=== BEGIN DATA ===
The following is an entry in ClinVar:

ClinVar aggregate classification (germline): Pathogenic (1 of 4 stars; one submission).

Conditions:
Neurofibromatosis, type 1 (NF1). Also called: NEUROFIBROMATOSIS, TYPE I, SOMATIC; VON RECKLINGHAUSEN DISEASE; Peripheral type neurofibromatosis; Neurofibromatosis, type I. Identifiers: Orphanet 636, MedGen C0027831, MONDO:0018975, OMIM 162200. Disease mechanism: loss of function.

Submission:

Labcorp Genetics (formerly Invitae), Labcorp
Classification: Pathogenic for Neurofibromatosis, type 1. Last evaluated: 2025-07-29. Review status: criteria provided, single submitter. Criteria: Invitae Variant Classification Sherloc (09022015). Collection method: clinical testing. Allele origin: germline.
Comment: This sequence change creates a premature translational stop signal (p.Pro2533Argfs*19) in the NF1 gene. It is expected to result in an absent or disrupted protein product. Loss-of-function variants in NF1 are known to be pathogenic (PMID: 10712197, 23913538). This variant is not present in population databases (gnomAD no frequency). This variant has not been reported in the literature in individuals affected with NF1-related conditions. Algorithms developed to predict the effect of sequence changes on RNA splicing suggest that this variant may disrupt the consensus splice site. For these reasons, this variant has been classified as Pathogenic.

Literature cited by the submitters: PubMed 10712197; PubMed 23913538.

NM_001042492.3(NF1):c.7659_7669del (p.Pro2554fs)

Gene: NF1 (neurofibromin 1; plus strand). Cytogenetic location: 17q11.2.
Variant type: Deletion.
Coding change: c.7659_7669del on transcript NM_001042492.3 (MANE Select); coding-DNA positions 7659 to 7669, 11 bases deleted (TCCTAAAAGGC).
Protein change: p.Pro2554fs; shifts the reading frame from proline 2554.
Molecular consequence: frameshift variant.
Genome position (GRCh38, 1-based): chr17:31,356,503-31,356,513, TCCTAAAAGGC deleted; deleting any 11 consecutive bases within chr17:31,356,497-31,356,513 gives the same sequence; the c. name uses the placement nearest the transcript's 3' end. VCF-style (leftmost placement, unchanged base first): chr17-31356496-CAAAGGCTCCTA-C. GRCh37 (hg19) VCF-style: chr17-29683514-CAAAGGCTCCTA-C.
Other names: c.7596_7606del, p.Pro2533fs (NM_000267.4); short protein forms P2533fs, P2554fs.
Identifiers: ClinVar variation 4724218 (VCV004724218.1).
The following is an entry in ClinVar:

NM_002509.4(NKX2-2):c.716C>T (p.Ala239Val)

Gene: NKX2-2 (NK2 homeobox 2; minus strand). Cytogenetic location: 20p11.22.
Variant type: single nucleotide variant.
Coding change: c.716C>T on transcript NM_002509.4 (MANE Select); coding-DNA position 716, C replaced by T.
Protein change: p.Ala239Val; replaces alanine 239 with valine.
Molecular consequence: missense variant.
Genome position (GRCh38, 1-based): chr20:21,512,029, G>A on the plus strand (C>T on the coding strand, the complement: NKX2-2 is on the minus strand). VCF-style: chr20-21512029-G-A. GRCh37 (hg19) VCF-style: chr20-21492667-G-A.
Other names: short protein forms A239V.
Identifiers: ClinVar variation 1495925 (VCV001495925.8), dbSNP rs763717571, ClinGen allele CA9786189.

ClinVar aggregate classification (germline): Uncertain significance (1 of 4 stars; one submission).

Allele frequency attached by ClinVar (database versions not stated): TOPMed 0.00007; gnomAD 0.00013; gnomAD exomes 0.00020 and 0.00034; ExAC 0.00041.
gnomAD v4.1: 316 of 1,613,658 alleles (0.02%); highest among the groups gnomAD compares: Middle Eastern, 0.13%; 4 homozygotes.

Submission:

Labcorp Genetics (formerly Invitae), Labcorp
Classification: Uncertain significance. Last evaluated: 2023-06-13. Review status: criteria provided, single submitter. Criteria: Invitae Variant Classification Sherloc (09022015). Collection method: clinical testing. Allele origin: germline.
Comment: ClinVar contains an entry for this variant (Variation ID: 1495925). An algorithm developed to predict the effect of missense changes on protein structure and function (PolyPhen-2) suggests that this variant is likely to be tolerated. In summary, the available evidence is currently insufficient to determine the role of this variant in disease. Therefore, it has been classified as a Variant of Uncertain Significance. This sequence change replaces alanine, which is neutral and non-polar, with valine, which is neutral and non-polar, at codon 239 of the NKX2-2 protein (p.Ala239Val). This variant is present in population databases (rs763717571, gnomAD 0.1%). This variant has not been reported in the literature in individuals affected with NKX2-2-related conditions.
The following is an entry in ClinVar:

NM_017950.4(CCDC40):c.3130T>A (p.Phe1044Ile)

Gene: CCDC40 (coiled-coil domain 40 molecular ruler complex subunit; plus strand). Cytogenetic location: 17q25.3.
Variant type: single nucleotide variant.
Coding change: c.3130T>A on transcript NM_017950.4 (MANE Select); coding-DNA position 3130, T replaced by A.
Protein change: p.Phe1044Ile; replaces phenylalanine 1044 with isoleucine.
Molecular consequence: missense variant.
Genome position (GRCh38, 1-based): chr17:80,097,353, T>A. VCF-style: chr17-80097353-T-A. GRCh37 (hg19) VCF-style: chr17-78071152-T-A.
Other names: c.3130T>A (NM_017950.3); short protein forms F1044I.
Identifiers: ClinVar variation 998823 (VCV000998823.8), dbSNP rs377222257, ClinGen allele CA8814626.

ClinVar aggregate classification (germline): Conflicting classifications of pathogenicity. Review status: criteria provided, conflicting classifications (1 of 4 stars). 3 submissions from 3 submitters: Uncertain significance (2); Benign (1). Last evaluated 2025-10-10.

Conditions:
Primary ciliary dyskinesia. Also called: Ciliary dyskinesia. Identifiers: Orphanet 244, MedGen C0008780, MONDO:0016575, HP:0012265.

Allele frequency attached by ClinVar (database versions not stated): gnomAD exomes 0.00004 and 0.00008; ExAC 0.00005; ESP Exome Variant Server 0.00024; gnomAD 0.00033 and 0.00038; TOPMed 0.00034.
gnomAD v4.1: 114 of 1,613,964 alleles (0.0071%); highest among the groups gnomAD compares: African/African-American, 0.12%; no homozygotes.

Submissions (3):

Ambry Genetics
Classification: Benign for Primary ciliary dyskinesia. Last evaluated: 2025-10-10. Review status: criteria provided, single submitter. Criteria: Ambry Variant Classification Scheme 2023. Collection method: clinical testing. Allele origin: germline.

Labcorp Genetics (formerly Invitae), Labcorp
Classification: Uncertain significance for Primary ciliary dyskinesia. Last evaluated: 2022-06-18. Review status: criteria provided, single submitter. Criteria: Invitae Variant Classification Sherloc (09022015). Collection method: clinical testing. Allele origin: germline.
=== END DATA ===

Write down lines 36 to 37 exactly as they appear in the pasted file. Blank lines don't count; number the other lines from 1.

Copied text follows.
The following is an entry in ClinVar:

NM_017950.4(CCDC40):c.3130T>A (p.Phe1044Ile)